A Baltimore man who spent 30 years in prison was released Monday afternoon after having his conviction for his alleged role in a 1988 murder vacated.
Jerome Johnson, 50, appeared before a judge where prosecutors joined his attorneys in a petition for writ of actual innocence.
Baltimore City State’s Attorney Marilyn Mosby apologized to Johnson “on behalf of the justice system” Monday following his release.
“The public must know that justice is the only barometer of success,” she said, calling the moment “bittersweet.”
Johnson spoke briefly outside the courthouse and thanked everyone who was involved in the investigation.
“I would like to thank Marilyn Mosby for bringing Conviction Integrity to the State’s Attorney’s Office in Baltimore,” he said. “It really does save lives.”
Johnson said he feels great and is looking forward to a home-cooked meal. He was met by family as well as members of his defense team after his release.
Johnson was in prison for his alleged role in the shooting of Aaron Taylor at a Baltimore night club on July 14, 1988. There was no physical evidence connecting him to the crime but he was accused of being present with the shooter, according to a news release from the Mid-Atlantic Innocence Project, which assisted in the investigation.
Former Maryland Public Defender Nancy Forster eventually began representing Johnson, who had been attempting to challenge his conviction for more than 15 years. She determined Johnson had strong innocence claims and approached the Baltimore City State’s Attorney’s Office Conviction Integrity Unit in August 2017. Prosecutors later asked the MAIP for assistance.
“Jerome Johnson has proclaimed his innocence for 30 years, but those proclamations fell on deaf ears in the courts until today,” Parisa Dehghani-Tafti, MAIP Legal Director, said in a prepared statement. “We’re thrilled that Nancy Forster and the CIU both recognized the seriousness of his innocence claim and got us involved to help free Mr. Johnson.”
Lauren R. Lipscomb, the division chief for the CUI, said there were “glaring things” discovered in the review of Johnson’s prosecution that would not happen now, including an eyewitness statement not given to the defense, a failure to confirm a witness’s identification of Johnson as a person at the scene and a statement by a co-defendant at his sentencing that Johnson was not present.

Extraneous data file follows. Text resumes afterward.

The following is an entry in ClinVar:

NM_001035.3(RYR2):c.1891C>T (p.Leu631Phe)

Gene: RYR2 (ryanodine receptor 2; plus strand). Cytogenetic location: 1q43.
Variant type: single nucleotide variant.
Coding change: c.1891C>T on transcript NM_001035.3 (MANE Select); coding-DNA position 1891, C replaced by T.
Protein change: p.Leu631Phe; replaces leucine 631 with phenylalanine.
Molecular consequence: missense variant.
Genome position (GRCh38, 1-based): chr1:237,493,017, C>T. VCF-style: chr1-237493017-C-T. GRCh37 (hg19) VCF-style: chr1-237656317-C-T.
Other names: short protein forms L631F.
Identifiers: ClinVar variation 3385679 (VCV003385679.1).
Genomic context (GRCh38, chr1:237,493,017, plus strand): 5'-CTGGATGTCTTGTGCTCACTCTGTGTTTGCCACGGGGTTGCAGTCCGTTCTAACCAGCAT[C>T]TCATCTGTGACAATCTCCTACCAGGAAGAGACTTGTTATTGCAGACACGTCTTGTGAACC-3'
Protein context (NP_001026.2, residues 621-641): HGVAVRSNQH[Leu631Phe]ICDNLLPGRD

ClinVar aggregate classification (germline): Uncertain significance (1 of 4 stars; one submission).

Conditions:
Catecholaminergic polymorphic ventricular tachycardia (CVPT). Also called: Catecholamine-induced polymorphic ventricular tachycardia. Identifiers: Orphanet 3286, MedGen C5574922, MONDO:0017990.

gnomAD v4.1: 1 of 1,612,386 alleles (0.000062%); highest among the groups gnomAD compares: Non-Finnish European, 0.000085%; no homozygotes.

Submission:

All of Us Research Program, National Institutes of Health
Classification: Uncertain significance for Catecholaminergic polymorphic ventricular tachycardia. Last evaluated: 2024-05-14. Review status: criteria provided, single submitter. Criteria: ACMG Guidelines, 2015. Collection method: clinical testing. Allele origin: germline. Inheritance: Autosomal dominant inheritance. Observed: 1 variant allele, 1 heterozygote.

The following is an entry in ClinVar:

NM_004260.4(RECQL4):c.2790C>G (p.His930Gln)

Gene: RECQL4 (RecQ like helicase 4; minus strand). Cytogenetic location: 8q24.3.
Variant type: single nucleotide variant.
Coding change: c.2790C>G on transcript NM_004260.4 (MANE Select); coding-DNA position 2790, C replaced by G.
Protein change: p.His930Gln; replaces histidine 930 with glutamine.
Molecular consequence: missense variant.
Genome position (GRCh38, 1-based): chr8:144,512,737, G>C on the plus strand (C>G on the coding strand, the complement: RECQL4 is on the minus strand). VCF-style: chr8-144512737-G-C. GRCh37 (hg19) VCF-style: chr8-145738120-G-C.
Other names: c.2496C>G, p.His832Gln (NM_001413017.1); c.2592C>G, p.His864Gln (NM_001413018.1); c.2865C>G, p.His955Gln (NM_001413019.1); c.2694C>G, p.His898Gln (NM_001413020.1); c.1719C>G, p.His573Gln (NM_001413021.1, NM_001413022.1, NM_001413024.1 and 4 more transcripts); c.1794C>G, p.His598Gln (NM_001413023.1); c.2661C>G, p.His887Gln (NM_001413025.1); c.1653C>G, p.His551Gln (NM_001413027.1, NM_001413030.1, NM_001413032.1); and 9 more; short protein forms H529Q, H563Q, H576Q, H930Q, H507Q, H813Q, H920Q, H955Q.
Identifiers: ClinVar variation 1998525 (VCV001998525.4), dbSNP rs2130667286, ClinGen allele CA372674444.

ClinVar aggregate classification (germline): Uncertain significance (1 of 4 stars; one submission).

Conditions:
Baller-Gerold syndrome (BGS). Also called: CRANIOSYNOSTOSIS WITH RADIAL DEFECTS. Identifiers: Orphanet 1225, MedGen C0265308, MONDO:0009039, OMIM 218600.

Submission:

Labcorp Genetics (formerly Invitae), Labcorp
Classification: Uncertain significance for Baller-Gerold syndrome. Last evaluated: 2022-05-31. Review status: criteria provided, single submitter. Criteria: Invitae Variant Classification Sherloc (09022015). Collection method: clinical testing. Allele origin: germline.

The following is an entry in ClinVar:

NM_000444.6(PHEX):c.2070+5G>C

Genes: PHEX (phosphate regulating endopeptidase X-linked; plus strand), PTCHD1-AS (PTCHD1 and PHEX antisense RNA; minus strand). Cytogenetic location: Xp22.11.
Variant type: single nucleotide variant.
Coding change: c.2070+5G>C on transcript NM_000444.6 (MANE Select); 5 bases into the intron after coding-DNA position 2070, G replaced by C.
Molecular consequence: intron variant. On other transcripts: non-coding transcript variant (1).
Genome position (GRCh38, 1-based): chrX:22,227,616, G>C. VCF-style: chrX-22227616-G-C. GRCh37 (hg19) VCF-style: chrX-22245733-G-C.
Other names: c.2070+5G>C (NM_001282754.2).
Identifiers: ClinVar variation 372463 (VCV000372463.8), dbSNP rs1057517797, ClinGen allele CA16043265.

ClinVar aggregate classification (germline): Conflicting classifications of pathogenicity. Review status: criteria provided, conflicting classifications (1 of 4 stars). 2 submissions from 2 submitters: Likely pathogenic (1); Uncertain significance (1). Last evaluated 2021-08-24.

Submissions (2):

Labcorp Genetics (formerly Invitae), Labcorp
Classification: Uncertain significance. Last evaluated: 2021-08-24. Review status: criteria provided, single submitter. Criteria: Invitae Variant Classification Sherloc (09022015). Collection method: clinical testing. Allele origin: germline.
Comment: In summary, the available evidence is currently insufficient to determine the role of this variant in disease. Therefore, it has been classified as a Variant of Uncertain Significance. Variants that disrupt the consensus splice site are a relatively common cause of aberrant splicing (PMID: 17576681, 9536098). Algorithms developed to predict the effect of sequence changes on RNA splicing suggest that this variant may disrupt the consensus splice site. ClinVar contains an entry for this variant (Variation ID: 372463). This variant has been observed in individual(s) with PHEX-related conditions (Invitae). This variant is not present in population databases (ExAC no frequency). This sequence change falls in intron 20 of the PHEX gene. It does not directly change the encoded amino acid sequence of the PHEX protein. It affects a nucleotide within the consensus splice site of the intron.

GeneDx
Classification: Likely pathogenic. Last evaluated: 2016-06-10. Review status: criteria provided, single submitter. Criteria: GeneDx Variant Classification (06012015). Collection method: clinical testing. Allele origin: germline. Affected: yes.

The investigation uncovered statements from Johnson’s co-defendants affirming his innocence, alibi witnesses not available at trial and new evidence undercutting an eyewitness who linked Johnson to the crime. The police did not confirm the witness’s identification of Johnson later and Mosby said it is now her office’s belief that the witness was mistaken.
Alvin Hill, who was convicted of the shooting, signed an affidavit confirming that Johnson was not present, Mosby said Monday. The office is still reviewing the case to determine where mistakes were made in an effort to avoid making them in future prosecutions.
“Our prosecutors have been sworn to not only aggressively advocate on behalf of the victims of crime but (they) must also pursue justice on behalf of those who are wrongly convicted when the appropriate evidence presents itself,” she said.
Shawn Armbrust, MAIP’s Executive Director, said she’s happy Johnson is free but it should not have taken this long.
“Today represents the first time in 30 years that the justice system has worked for Jerome Johnson,” she said.
Armbrust said it is the second time in less than 10 months the MAIP has stood with Mosby’s office to announce a vacated conviction.
“This is extraordinary,” she said, praising the office for doing their jobs and investigating Johnson’s innocence claim.
Johnson is the third Baltimore-area man freed through the work of various Innocence Project groups since 2016. Malcolm Jabbar Bryant was released after DNA evidence exonerated him in a 1998 murder. Lamar Johnson was released last year after it was proven witnesses misidentified him as the perpetrator of a 2004 murder.
The CUI and MAIP received a grant last year to fund a full-time investigator in the prosecutor’s office and a dedicated law clerk. Lipscomb said there are currently more than 70 cases being reviewed.